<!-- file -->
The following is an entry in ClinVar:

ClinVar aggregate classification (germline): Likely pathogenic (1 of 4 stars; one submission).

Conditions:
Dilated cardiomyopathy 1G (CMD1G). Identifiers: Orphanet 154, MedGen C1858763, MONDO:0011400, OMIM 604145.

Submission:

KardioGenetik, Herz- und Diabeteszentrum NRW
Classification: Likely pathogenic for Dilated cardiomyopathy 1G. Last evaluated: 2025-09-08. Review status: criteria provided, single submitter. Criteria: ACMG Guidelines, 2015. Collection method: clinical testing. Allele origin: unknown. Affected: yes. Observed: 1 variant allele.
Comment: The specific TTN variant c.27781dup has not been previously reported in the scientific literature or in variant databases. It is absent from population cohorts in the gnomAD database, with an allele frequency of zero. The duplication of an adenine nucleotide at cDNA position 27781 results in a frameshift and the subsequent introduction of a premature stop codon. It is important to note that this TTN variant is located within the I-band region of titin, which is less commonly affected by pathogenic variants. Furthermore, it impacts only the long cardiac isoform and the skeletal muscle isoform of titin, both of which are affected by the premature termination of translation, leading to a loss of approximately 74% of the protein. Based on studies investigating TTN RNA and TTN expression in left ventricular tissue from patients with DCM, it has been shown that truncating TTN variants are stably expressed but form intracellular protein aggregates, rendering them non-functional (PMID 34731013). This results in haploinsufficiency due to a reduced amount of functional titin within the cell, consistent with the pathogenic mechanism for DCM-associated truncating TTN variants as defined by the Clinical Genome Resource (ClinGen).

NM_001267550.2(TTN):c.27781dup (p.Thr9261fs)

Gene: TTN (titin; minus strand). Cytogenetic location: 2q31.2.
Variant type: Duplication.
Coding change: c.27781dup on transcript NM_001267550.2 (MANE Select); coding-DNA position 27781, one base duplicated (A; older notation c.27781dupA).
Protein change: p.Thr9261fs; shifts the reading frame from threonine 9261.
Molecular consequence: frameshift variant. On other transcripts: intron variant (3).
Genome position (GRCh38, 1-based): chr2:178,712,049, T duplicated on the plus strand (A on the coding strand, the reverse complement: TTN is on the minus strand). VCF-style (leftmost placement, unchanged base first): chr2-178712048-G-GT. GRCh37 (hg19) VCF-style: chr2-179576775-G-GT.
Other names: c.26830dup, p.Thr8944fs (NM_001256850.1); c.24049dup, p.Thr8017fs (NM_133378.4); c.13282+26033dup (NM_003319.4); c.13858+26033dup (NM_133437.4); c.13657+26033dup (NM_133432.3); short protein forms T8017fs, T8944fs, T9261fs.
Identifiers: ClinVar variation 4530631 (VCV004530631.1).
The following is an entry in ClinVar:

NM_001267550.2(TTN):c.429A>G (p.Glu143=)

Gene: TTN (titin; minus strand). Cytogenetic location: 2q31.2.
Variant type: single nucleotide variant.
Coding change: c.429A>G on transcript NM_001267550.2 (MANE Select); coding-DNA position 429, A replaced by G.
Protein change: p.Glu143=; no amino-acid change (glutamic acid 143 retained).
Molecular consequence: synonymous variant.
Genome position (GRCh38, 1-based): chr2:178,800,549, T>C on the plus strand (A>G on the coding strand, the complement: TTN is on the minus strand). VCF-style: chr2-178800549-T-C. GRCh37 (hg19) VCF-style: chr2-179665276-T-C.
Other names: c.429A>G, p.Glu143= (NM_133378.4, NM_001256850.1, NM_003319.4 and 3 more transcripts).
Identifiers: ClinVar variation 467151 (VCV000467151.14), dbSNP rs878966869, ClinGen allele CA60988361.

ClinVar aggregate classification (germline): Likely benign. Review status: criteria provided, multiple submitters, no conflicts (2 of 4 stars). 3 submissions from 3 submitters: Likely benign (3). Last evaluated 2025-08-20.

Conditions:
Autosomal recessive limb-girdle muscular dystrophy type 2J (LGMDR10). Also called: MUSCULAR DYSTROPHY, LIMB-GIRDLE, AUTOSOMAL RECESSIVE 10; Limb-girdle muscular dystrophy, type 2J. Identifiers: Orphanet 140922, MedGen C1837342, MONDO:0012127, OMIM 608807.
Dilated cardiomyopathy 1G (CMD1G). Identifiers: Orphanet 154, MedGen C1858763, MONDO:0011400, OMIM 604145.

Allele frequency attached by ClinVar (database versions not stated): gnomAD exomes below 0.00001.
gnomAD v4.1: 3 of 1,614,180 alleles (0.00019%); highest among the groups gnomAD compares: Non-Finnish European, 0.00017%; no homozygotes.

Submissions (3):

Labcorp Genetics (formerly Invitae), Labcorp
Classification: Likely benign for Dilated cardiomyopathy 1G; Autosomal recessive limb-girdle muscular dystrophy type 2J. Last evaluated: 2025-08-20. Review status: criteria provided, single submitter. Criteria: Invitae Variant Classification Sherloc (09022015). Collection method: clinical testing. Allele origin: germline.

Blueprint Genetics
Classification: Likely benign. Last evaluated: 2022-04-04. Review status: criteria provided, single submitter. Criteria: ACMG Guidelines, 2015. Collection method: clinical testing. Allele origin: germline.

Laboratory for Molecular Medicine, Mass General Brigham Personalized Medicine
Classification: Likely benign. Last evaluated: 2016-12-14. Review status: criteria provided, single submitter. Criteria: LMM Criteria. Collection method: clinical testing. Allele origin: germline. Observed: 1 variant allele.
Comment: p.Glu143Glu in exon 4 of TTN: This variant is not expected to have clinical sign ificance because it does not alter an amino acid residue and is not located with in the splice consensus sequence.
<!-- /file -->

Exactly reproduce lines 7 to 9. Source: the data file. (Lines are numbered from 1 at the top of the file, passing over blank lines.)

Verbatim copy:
Classification: Likely pathogenic for Dilated cardiomyopathy 1G. Last evaluated: 2025-09-08. Review status: criteria provided, single submitter. Criteria: ACMG Guidelines, 2015. Collection method: clinical testing. Allele origin: unknown. Affected: yes. Observed: 1 variant allele.
Comment: The specific TTN variant c.27781dup has not been previously reported in the scientific literature or in variant databases. It is absent from population cohorts in the gnomAD database, with an allele frequency of zero. The duplication of an adenine nucleotide at cDNA position 27781 results in a frameshift and the subsequent introduction of a premature stop codon. It is important to note that this TTN variant is located within the I-band region of titin, which is less commonly affected by pathogenic variants. Furthermore, it impacts only the long cardiac isoform and the skeletal muscle isoform of titin, both of which are affected by the premature termination of translation, leading to a loss of approximately 74% of the protein. Based on studies investigating TTN RNA and TTN expression in left ventricular tissue from patients with DCM, it has been shown that truncating TTN variants are stably expressed but form intracellular protein aggregates, rendering them non-functional (PMID 34731013). This results in haploinsufficiency due to a reduced amount of functional titin within the cell, consistent with the pathogenic mechanism for DCM-associated truncating TTN variants as defined by the Clinical Genome Resource (ClinGen).

NM_001267550.2(TTN):c.27781dup (p.Thr9261fs)